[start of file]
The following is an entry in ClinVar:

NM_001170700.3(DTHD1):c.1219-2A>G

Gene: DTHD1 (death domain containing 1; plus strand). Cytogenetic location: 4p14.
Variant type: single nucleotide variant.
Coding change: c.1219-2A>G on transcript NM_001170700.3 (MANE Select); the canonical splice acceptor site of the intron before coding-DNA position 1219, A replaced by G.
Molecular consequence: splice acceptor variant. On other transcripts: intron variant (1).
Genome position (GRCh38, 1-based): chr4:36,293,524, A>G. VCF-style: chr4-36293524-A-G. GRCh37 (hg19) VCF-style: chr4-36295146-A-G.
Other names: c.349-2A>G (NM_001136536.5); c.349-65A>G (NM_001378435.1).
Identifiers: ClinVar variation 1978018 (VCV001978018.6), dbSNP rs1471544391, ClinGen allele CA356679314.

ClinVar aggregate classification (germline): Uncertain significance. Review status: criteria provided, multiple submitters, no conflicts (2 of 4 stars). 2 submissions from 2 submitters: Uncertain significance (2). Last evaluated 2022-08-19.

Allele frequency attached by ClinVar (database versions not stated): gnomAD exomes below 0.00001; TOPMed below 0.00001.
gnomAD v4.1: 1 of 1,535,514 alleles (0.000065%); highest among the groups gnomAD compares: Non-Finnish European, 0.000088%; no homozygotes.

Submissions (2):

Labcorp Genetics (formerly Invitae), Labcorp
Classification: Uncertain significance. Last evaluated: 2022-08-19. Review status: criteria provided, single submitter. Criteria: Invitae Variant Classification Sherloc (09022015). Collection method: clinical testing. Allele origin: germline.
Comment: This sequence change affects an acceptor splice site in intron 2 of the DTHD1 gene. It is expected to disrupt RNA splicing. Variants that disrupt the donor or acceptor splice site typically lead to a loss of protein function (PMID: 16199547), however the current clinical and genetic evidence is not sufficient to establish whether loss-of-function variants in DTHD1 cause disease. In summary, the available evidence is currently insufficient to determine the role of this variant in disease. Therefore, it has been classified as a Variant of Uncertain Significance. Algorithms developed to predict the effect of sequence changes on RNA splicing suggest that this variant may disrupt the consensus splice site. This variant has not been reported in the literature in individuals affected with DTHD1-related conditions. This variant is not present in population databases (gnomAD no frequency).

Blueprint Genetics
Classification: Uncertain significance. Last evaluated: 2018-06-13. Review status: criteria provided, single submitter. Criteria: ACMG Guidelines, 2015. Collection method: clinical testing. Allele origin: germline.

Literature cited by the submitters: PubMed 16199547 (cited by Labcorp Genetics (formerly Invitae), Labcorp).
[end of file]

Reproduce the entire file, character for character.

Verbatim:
The following is an entry in ClinVar:

NM_001170700.3(DTHD1):c.1219-2A>G

Gene: DTHD1 (death domain containing 1; plus strand). Cytogenetic location: 4p14.
Variant type: single nucleotide variant.
Coding change: c.1219-2A>G on transcript NM_001170700.3 (MANE Select); the canonical splice acceptor site of the intron before coding-DNA position 1219, A replaced by G.
Molecular consequence: splice acceptor variant. On other transcripts: intron variant (1).
Genome position (GRCh38, 1-based): chr4:36,293,524, A>G. VCF-style: chr4-36293524-A-G. GRCh37 (hg19) VCF-style: chr4-36295146-A-G.
Other names: c.349-2A>G (NM_001136536.5); c.349-65A>G (NM_001378435.1).
Identifiers: ClinVar variation 1978018 (VCV001978018.6), dbSNP rs1471544391, ClinGen allele CA356679314.

ClinVar aggregate classification (germline): Uncertain significance. Review status: criteria provided, multiple submitters, no conflicts (2 of 4 stars). 2 submissions from 2 submitters: Uncertain significance (2). Last evaluated 2022-08-19.

Allele frequency attached by ClinVar (database versions not stated): gnomAD exomes below 0.00001; TOPMed below 0.00001.
gnomAD v4.1: 1 of 1,535,514 alleles (0.000065%); highest among the groups gnomAD compares: Non-Finnish European, 0.000088%; no homozygotes.

Submissions (2):

Labcorp Genetics (formerly Invitae), Labcorp
Classification: Uncertain significance. Last evaluated: 2022-08-19. Review status: criteria provided, single submitter. Criteria: Invitae Variant Classification Sherloc (09022015). Collection method: clinical testing. Allele origin: germline.
Comment: This sequence change affects an acceptor splice site in intron 2 of the DTHD1 gene. It is expected to disrupt RNA splicing. Variants that disrupt the donor or acceptor splice site typically lead to a loss of protein function (PMID: 16199547), however the current clinical and genetic evidence is not sufficient to establish whether loss-of-function variants in DTHD1 cause disease. In summary, the available evidence is currently insufficient to determine the role of this variant in disease. Therefore, it has been classified as a Variant of Uncertain Significance. Algorithms developed to predict the effect of sequence changes on RNA splicing suggest that this variant may disrupt the consensus splice site. This variant has not been reported in the literature in individuals affected with DTHD1-related conditions. This variant is not present in population databases (gnomAD no frequency).

Blueprint Genetics
Classification: Uncertain significance. Last evaluated: 2018-06-13. Review status: criteria provided, single submitter. Criteria: ACMG Guidelines, 2015. Collection method: clinical testing. Allele origin: germline.

Literature cited by the submitters: PubMed 16199547 (cited by Labcorp Genetics (formerly Invitae), Labcorp).